"httponly":true
   },
   {
      "name":"version",
      "value":"1.1",
      "domain":"target.local",
      "secure":false,
      "path":"/",
      "expires":1453990381,
      "httponly":true
   }
]

The string format is the classic list of name=value pairs separated by a semicolon:

session=eyJpdiI6IkZXV1J; version=1.1

A quick note about encoding: if cookies are passed as string their value gets url-decoded. This means that to put, for example, a semicolon into the cookie value it must be urlencoded.

Examples

$ htcap/htcap.py crawl -c 'session=someBetter%3BToken; version=1' www.target.local/admin/ target.db'
$ htcap/htcap.py crawl -c '[{name:"session",value:"someGood;Token"}]' www.target.local/admin/ target.db'
$ htcap/htcap.py crawl -C cookies.json www.target.local/admin/ target.db'

DATABASE STRUCTURE

Htcap's database is composed by the tables listed below

CRAWL_INFOCrawl informations
REQUESTContains the requests discovered by the crawler
REQUEST_CHILDRelations between requests
ASSESSMENTEach scanner run generates a new assessment
VULNERABILITYVulnerabilities discovered by an assessment

The CRAWL_INFO Table

The CRAWL_INFO table contains the informations about the crawl and, since each crawl has its own database, it contains one row only. It's composed by the following fields:

HTCAP_VERSIONVersion of htcap
TARGETTarget URL
START_DATECrawl start date
END_DATECrawl end date
COMMANDLINECrawler commandline options
USER_AGENTUser-agent set by the crawler

The REQUEST Table

The REQUEST table contains all the requests discovered by the crawler.
It's composed by the following fields:

ID Id of the request
ID_PARENT Id of the parent request
TYPE The type of the request
METHOD Request method
URL Request URL
REFERER Referer URL
REDIRECTS Number of redirects ahead of this page
DATA POST data
COOKIES Cookies as json
HTTP_AUTH Username:password used for basic http authentication
OUT_OF_SCOPE Equal to 1 if the URL is out of crawler scope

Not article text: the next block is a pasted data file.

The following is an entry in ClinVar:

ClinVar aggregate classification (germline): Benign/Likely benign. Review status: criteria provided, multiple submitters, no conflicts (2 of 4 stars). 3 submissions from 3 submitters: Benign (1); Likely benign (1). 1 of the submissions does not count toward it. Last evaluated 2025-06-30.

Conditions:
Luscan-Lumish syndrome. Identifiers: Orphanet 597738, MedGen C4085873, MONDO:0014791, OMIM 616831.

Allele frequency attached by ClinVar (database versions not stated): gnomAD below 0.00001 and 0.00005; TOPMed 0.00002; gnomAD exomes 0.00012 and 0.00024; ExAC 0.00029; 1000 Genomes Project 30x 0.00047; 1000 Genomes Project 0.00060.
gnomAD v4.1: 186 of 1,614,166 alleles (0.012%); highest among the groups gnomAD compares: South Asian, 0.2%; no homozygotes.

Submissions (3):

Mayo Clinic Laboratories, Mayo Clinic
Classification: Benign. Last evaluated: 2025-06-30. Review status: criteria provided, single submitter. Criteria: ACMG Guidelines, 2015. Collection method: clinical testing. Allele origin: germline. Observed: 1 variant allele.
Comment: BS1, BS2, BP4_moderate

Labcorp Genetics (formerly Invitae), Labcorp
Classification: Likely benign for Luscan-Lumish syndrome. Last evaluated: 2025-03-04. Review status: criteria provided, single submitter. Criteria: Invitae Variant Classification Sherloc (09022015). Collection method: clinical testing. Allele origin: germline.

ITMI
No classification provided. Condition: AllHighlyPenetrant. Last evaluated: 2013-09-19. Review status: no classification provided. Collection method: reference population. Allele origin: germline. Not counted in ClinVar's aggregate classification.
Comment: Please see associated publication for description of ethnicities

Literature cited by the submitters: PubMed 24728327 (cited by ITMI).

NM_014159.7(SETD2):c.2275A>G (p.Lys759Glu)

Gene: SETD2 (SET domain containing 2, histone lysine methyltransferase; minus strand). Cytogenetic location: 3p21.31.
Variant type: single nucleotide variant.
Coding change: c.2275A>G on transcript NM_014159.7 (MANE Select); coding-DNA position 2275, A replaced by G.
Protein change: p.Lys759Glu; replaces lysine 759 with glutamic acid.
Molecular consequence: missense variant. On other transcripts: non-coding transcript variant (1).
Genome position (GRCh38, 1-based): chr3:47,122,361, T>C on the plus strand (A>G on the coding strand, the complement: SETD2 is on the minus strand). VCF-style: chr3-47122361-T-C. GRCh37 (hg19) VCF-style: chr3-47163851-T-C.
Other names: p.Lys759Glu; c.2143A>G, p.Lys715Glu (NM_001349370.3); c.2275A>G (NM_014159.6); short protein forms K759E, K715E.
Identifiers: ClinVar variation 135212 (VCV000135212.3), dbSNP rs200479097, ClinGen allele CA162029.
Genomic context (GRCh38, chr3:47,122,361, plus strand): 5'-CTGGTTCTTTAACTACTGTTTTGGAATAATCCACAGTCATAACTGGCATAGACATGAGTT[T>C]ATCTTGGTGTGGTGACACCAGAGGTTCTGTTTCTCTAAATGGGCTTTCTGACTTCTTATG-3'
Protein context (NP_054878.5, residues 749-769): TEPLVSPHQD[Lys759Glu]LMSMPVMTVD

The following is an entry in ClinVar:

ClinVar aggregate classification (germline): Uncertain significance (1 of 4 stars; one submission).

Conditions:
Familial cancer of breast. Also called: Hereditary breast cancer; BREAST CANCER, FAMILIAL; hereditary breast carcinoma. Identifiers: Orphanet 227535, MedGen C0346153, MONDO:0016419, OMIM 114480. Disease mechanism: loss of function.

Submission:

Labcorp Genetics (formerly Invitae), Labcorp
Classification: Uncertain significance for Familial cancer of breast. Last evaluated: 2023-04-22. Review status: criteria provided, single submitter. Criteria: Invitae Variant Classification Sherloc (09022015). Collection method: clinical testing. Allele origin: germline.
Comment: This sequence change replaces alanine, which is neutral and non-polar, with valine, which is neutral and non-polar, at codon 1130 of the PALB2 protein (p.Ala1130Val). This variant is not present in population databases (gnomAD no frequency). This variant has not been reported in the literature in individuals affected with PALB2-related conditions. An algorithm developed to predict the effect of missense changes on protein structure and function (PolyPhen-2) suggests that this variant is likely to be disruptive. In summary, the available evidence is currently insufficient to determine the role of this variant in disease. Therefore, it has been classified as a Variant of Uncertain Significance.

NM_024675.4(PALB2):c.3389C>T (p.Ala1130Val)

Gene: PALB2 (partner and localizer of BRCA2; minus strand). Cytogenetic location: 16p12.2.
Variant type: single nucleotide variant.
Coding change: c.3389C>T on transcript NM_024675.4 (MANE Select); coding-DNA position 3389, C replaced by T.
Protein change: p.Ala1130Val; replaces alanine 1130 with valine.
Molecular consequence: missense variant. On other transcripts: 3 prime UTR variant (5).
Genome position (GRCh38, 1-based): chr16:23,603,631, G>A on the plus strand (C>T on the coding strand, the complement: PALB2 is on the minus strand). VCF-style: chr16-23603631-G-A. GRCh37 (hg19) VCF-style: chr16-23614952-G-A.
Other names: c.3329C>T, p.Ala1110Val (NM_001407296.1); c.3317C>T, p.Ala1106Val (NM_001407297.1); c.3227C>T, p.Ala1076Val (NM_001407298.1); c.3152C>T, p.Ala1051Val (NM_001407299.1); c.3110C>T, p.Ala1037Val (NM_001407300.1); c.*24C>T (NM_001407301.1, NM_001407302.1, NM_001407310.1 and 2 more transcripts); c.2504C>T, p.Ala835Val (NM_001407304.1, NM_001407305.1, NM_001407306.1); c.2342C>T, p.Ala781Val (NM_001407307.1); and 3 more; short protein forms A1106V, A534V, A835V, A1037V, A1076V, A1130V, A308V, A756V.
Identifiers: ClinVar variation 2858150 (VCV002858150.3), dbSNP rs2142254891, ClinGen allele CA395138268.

TRIGGER The html element and event that triggered the request
CRAWLED Equal to 1 if the request has been crawled
CRAWLER_ERRORS Array of crawler errors as json
HTML HTML generated by the page
USER_OUTPUT Array of user messages as Json - see ui.print() of User Script

The parent request is the request from wich the main request has been generated. For example, each request inherits the cookies from the parent.
Consider that the crawler follows just one path, this means that if page A is linked from page B and page C, the crawler will load page A as if the navigation comes from page B but not from page C. To save all the connections between pages, the crawler uses a separate table.
This table, called REQUEST_CHILD, contains the following fields:

ID_REQUEST Id of the parent request
ID_CHILD Id of the child request

By combining these two tables it's possible to rebuild the whole site structure.

The ASSESSMENT Table

Each scaner run generates a new record in this table to save the scanning informations, so basically an assessment is considered the execution of a scanner module.
It contains the following fields:

IDId of the assessment
SCANNERThe name of the scanner
START_DATEScan start date
END_DATEScan end date

The VULNERABILITY Table

The VULNERABILITY table contains all the vulnerabilities discovered by the various assessments. It contains the following fields:

IDId of the vulnerability
ID_ASSESSMENTId of the assessment to which it belongs to
ID_REQUESTId of the request that has been scanned
TYPEvulnerability type (see vulntypes)
DESCRIPTIONDescription of the vulnerability

WRITING SCANNER MODULES

Each scanner module is a python class that extends the BaseScanner class and overrides the following methods:

  • init
  • get_settings
  • get_cmd
  • scanner_executed

Basically the execution process of a scanner is as follow:

  1. Scanner is initalized by the parent class by calling the get_settings and init methods